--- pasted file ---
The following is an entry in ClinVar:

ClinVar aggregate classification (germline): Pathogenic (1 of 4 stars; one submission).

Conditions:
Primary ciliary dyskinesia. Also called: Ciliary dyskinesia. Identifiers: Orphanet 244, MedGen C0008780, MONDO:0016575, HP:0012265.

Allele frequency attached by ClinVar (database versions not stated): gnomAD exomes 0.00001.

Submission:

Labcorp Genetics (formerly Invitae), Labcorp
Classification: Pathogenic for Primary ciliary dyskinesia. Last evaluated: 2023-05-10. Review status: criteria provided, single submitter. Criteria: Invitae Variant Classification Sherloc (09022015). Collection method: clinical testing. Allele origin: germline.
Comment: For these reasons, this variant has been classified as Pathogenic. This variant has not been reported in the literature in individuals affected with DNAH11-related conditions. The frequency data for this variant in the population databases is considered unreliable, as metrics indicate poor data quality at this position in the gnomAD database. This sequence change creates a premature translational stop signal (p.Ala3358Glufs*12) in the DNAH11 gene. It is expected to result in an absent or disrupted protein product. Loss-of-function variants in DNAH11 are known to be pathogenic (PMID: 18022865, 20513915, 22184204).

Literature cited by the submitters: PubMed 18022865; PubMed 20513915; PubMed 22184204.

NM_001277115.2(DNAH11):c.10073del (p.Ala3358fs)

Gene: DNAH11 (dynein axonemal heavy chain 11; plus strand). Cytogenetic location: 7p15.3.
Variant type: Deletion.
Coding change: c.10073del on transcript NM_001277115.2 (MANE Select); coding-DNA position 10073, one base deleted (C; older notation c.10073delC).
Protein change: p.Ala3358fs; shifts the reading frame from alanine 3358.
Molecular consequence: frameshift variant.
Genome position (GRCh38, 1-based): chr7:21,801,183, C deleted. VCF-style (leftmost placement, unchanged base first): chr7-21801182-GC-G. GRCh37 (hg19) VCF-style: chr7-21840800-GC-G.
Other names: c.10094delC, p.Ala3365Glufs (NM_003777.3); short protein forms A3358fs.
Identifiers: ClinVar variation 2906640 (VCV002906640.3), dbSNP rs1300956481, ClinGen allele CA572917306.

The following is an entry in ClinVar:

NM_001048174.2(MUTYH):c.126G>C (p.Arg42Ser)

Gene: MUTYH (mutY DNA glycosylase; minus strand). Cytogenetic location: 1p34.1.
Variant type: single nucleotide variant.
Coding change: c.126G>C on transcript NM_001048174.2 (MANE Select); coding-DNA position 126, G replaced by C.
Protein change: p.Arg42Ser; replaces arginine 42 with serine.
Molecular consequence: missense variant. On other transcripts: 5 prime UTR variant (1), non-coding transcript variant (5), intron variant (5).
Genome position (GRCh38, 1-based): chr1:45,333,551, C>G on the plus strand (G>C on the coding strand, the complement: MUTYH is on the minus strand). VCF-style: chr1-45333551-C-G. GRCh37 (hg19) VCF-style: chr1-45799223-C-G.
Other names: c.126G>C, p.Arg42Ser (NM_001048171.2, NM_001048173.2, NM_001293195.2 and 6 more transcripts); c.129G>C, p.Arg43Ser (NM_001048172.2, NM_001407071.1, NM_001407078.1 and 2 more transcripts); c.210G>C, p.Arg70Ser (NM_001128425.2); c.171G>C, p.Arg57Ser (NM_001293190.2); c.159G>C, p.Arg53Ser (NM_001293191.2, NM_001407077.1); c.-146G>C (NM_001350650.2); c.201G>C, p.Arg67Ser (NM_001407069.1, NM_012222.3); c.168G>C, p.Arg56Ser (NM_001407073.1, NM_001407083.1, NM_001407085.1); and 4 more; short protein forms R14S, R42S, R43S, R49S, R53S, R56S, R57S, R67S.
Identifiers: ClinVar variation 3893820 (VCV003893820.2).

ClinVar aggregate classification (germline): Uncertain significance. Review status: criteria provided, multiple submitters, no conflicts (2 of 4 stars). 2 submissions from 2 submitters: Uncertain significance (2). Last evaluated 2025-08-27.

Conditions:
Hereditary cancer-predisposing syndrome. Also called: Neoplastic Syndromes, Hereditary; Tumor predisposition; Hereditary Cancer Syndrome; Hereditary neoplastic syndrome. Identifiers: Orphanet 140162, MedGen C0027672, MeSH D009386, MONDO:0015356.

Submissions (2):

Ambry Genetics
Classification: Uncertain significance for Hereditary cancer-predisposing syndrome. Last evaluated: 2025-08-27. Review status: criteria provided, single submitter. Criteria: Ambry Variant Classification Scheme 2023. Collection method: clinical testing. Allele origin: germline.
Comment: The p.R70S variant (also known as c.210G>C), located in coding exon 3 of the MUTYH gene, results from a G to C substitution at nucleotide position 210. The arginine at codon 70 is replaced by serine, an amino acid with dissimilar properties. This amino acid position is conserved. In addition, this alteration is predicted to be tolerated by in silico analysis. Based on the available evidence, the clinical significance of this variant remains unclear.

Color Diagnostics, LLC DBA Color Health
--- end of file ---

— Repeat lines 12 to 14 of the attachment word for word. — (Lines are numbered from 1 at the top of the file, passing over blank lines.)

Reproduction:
Gene: DNAH11 (dynein axonemal heavy chain 11; plus strand). Cytogenetic location: 7p15.3.
Variant type: Deletion.
Coding change: c.10073del on transcript NM_001277115.2 (MANE Select); coding-DNA position 10073, one base deleted (C; older notation c.10073delC).